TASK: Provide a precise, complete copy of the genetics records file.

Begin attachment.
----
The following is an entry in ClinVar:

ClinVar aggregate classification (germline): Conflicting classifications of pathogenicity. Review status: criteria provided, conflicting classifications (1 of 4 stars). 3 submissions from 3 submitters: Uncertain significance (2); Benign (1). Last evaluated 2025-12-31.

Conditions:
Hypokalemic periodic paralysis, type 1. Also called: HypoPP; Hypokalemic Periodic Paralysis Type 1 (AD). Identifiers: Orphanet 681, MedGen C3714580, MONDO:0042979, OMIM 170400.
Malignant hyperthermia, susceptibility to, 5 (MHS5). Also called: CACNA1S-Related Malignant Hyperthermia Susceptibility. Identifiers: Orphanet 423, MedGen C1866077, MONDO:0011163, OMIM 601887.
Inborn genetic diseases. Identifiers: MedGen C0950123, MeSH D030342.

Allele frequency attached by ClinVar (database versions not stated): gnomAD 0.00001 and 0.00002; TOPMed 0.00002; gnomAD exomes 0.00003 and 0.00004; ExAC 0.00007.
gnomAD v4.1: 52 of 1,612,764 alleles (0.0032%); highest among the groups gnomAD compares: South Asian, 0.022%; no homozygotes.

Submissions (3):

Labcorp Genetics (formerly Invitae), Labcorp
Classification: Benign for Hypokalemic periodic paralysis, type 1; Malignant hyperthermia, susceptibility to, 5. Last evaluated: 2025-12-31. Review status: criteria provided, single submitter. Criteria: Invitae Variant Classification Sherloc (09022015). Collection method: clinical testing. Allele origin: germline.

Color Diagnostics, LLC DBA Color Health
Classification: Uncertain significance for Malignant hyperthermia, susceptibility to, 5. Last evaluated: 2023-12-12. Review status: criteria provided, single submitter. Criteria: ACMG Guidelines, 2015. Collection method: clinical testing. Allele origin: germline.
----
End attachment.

The following is an entry in ClinVar:

ClinVar aggregate classification (germline): Conflicting classifications of pathogenicity. Review status: criteria provided, conflicting classifications (1 of 4 stars). 3 submissions from 3 submitters: Uncertain significance (2); Benign (1). Last evaluated 2025-12-31.

Conditions:
Hypokalemic periodic paralysis, type 1. Also called: HypoPP; Hypokalemic Periodic Paralysis Type 1 (AD). Identifiers: Orphanet 681, MedGen C3714580, MONDO:0042979, OMIM 170400.
Malignant hyperthermia, susceptibility to, 5 (MHS5). Also called: CACNA1S-Related Malignant Hyperthermia Susceptibility. Identifiers: Orphanet 423, MedGen C1866077, MONDO:0011163, OMIM 601887.
Inborn genetic diseases. Identifiers: MedGen C0950123, MeSH D030342.

Allele frequency attached by ClinVar (database versions not stated): gnomAD 0.00001 and 0.00002; TOPMed 0.00002; gnomAD exomes 0.00003 and 0.00004; ExAC 0.00007.
gnomAD v4.1: 52 of 1,612,764 alleles (0.0032%); highest among the groups gnomAD compares: South Asian, 0.022%; no homozygotes.

Submissions (3):

Labcorp Genetics (formerly Invitae), Labcorp
Classification: Benign for Hypokalemic periodic paralysis, type 1; Malignant hyperthermia, susceptibility to, 5. Last evaluated: 2025-12-31. Review status: criteria provided, single submitter. Criteria: Invitae Variant Classification Sherloc (09022015). Collection method: clinical testing. Allele origin: germline.

Color Diagnostics, LLC DBA Color Health
Classification: Uncertain significance for Malignant hyperthermia, susceptibility to, 5. Last evaluated: 2023-12-12. Review status: criteria provided, single submitter. Criteria: ACMG Guidelines, 2015. Collection method: clinical testing. Allele origin: germline.